Security in POS systems

Posted by Jim Walker

The security of pos systems has improved but still needs further refinements. The main sectors concerned include hotel and restaurant services and retail businesses.

Know about the POS Payment system security

POS payment systems continue to be subjected to cyber-attacks perpetrated by a growing variety of malware. Experts in computer security from Arbor Networks recently analyzed FlokiBot, a variant of the Zeus trojan used by the attackers to hit the banking systems. The Zeus malware was created around 2009 and spawned numerous versions and variants in the following years. The spread of Zeus proves that it is a well-proven platform that cybercriminals continue to rely on to create new malware targeting the banking sector.

Since 2013, the defense of pos systems has become a priority for cybersecurity teams. According to a Report, cybercriminals’ lives are getting harder and harder. “Both targeted petty thefts and attacks against large organizations leveraged static single-factor authentication systems. The attackers had to hone their weapons and work hard to compromise valid, non-default credentials with which to access IT environments. Furthermore, they have started to transmit stolen credentials from network support points rather than directly from the Internet.

Therefore, ensuring the security of the payment system in POS is imperative.

Recommendations for the security of POS systems

The security of pos systems has improved but still needs further refinements. Cybercriminals continue to innovate attack strategies as the stakes are always very high. All organizations, regardless of size, are encouraged to seriously consider conducting a thorough security analysis of the POS systems infrastructure to identify any existing compromises and to strengthen defenses against an adversary that continues to grow and expand its attacking skills. A good place to start is PCI-DSS compliance.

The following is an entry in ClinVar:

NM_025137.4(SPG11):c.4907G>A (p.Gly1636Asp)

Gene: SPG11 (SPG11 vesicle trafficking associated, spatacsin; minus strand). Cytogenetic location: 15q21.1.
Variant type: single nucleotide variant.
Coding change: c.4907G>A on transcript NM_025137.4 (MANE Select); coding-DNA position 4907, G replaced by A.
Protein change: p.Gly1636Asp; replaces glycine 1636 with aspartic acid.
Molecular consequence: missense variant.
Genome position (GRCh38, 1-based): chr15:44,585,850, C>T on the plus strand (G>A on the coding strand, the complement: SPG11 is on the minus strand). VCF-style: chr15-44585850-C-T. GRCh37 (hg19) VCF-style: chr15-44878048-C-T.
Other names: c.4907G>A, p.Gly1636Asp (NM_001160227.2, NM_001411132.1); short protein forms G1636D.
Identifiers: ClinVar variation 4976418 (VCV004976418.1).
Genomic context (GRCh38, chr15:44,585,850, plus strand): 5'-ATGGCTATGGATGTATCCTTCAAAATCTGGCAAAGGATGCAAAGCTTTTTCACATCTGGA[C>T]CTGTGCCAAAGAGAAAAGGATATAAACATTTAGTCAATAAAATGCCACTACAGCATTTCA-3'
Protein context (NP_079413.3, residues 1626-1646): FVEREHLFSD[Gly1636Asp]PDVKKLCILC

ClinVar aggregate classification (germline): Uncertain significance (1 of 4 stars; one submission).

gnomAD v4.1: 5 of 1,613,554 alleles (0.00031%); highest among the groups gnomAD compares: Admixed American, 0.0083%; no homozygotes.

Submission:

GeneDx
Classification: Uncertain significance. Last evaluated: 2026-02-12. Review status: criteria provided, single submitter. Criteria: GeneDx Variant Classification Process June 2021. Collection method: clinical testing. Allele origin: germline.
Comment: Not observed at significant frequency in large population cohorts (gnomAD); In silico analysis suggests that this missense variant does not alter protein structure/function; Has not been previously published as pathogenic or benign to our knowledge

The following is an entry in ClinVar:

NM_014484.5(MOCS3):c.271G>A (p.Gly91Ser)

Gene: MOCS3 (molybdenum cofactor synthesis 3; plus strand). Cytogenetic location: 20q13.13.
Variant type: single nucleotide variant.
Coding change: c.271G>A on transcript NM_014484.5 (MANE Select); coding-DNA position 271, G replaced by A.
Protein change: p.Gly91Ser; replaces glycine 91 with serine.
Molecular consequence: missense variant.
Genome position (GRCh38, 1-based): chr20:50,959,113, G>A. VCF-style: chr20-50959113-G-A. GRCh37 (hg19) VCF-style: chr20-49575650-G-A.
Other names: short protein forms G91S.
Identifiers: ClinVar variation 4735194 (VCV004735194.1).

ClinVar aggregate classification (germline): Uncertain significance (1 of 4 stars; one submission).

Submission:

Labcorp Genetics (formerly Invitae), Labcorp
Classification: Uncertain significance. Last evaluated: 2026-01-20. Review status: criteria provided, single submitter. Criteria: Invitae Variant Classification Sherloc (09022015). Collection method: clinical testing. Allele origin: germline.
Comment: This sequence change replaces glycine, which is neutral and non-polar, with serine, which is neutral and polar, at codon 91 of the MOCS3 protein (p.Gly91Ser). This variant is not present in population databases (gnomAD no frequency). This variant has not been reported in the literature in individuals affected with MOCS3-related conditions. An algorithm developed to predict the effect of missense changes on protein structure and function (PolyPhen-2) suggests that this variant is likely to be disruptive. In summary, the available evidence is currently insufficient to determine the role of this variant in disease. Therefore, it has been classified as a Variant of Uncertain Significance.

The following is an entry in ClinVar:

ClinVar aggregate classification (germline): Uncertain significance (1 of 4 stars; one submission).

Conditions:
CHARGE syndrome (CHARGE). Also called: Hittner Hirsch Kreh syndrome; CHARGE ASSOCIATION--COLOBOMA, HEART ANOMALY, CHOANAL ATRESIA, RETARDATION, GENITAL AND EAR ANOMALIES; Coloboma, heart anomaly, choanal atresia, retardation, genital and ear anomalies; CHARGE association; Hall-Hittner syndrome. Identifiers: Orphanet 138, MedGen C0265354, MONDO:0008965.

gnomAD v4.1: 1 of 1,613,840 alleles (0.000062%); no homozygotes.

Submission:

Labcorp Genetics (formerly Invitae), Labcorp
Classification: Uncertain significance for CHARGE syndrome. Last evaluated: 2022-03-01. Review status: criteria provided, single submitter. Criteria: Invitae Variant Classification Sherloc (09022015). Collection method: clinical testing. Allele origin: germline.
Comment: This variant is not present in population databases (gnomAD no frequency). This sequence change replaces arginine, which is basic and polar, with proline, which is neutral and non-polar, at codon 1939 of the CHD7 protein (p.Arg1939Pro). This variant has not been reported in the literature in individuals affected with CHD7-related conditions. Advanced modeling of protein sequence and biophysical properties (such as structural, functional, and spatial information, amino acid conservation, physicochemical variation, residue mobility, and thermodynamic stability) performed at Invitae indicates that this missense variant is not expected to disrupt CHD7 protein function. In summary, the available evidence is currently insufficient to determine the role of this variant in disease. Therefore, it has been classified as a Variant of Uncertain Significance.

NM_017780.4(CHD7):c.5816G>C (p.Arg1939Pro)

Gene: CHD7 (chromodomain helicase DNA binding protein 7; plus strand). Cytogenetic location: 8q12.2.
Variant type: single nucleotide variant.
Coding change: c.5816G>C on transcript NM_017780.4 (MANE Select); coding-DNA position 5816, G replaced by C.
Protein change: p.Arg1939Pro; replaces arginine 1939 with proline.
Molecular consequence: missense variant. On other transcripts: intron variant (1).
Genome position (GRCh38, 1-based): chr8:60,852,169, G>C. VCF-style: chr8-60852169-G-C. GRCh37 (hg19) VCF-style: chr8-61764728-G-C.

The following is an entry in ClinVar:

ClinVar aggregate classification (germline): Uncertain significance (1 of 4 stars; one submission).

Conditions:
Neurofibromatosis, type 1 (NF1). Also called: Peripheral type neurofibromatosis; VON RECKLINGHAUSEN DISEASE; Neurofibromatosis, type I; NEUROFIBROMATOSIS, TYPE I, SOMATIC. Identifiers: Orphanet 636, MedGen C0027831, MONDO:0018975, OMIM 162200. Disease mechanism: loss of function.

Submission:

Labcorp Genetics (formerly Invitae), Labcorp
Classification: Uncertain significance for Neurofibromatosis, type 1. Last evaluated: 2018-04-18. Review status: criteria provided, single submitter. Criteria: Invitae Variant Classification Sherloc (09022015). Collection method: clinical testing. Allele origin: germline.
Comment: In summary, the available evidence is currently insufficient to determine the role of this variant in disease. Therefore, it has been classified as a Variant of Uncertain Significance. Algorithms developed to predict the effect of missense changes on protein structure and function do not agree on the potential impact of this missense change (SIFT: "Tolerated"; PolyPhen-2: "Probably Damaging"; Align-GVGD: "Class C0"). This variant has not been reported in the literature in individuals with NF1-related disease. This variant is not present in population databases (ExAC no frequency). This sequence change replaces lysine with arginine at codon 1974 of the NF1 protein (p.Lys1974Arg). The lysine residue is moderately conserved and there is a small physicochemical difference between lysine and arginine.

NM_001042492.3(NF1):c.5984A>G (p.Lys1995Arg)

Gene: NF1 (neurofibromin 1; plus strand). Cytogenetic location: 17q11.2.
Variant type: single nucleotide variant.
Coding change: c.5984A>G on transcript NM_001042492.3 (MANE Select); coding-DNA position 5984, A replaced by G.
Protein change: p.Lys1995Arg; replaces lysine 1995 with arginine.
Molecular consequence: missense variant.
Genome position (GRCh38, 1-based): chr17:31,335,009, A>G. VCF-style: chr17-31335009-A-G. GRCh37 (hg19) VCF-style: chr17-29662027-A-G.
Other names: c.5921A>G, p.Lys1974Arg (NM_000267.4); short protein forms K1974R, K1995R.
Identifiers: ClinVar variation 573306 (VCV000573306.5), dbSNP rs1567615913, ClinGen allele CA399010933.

Business partners: A basic security measure is to reduce the threat front, with a focus on business partners: 97% of breaches with credential theft exploit legitimate access attributed to a business partner.

Dedicated machines: The machine running the POS software must be dedicated solely to this activity. It also needs to be hardened prior to commissioning to reduce the presence of open ports and limit application usage by allowing only those absolutely necessary for core functionality.

Strict connectivity to the internet: Connectivity must be subjected to strict controls, establishing a basic parameter of legitimate traffic that allows you to identify anomalous traffic and generate an alarm.

The voice of traffic: An effective monitoring system must be implemented, with the aim of identifying suspicious traffic coming or going to POS machines on the internal network and suspicious traffic coming or going to support systems or systems considered safe by the POS infrastructure.

Vigilance: After thorough testing, anti-malware applications should be aggressively used on POS machines to identify potential unknown malware.

Conclusion: Organizations need to employ multiple sensitive infrastructure monitoring techniques to identify unusual host and network activity. The classes of risk and complexity are variable, and the security activities can be more or less difficult depending on the functionality and segmentation of the network/processes. If the network is not properly configured to allow traffic only where it is really needed, the number of systems that can turn into support points for data theft increases, and attackers, therefore, have more possibilities and places to hide their traffic in an effort to extend the depth and duration of their campaigns.

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